Future Reflections Convention Report 2008
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Joyce Scanlan: Good morning, fellow Federationists. Our committee consists of Allen Harris, Carla McQuillan, Adelmo Vigil, and Dr. Ed Vaughan. I serve as chair of this committee. The committee has indeed selected a most worthy person as the 2008 distinguished educator of blind children. But first let me describe briefly the purpose of this prestigious award. The Federation is very concerned that blind children receive an education of the highest quality, and to provide that education, we need to seek out and give recognition to those teachers who meet the highest standards. We identify such educators and bring them to our national convention to participate and to share their skill and knowledge and to expose them to blind children and adults so they can understand the importance of their work in shaping the lives of blind adults.
This year’s recipient is highly deserving of the award. She has high academic qualifications with a bachelor’s degree in Latin American studies and a master’s degree in special education with concentration in orientation and mobility. She is praised highly by her colleagues. But in addition, she is one of us, a Federationist. Now who is she? She is Brigid Doherty, [applause] Distinguished Educator of Blind Children for 2008.
She was a scholarship winner in the Federation and has been involved in several state affiliates of the National Federation of the Blind for a number of years. Brigid Doherty has been an education coordinator in the Department of the Blind and Visually Impaired for the state of Virginia since 2005. Probably her most outstanding quality is her philosophy as a Federationist, which she incorporates into her teaching in many ways. She makes certain that the subject of Braille is brought into the discussion at the IEP [individualized education plan]. What specific technology is needed? How can the student best prepare for a future of independence and productivity? Who is a blind child working with to ensure all educational techniques are being considered and given appropriate attention? She asks the key questions that will make the difference between success and failure in a blind child’s future.
It is Brigid Doherty who is willing to go the extra mile to make sure each blind student’s specific needs are met. She’s the one to point out that the blind child needs to be aware that, when the college years come along, the responsibility for books and travel skills and everything related to carrying out daily living will rest with the blind student and no longer with the teacher. And this is all very important as Brigid has had a caseload of five hundred kids between the ages of birth and twenty-two. She is not only a competent and caring teacher; Brigid Doherty is a most compassionate person with a keen sense of her role as a teacher.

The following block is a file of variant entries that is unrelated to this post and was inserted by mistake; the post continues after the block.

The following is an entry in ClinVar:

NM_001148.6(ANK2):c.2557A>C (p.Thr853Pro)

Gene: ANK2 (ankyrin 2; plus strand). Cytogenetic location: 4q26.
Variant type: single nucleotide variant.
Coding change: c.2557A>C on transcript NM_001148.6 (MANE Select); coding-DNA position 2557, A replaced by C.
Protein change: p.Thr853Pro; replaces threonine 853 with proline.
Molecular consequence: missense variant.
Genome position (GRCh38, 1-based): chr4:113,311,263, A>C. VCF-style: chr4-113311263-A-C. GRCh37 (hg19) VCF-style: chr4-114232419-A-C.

We’re very proud to name Brigid Doherty as our Distinguished Educator of Blind Children. As our winner Brigid has earned an expense-paid trip to this convention. She will be speaking about her teaching philosophy with respect to blindness at a meeting this afternoon of the National Organization of Parents of Blind Children. As a bonus for us, Brigid is this year, as she has for many years in the past, taking responsibility for teen hospitality during the convention--a most laudable undertaking, I would say. I have here for you, Brigid, a check for $1,000 and a plaque. I will present Brigid with the plaque, and then I will read what is inscribed on the plaque. It reads:
NATIONAL FEDERATION OF THE BLIND
DISTINGUISHED EDUCATOR OF BLIND CHILDREN
FOR YOUR SKILL IN TEACHING BRAILLE AND OTHER
ALTERNATIVE TECHNIQUES OF BLINDNESS,
FOR GENEROUSLY DEVOTING EXTRA TIME
TO MEET THE NEEDS OF YOUR STUDENTS
AND FOR INSPIRING YOUR STUDENTS
TO PERFORM BEYOND THEIR EXPECTATIONS.
YOU CHAMPION OUR MOVEMENT;
YOU STRENGTHEN OUR HOPES;
YOU SHARE OUR DREAMS.
Congratulations, Brigid. [applause] Before I introduce Brigid, I want to let our Federationists know about the career change that Brigid is embarking upon. It can be said that, whatever job change may come about in a teacher’s life, that teacher will always be a teacher, regardless of the job title. Brigid has recently taken a position in which she will be instructing blind people in the Washington, D.C., area to use Metro transit, a very important and much-appreciated job. So congratulations, Brigid, on the new job and being named Distinguished Educator of Blind Children for this year. We are very proud to have you as one of our own.Brigid Doherty: Thank you so much, Joyce, Dr. Maurer, fellow Federationists. I am honored beyond words, and I cannot tell you how much this means to me. I just want to let you know that I am grateful for the education that I received from everyone in the Federation here and those who aren’t with us. I learned from all of you that we hold this truth to be self-evident: that it is respectable to be blind. When I come to convention--and this is fifteen years in for me--and see how many kids we have walking around with white canes, how many are carrying their technology, as Dr. Maurer said in his talk to them the other morning, they are what’s important, not their technology. But, by gum, they know how to use it, and they know how to use it young. They know how to use those canes, and they know that they are just fine. That’s because of each and every one in this room. I am grateful to you. It is an honor to be part of this family, and I promise, no matter what my job is, to continue to do my part and to reach out and teach the new folks coming in and teach those of our supporters and friends outside of the Federation that it is respectable to be blind, and that we are able and capable, and we have fun while we’re doing it. Welcome to convention, and thank you for this wonderful honor. [applause]
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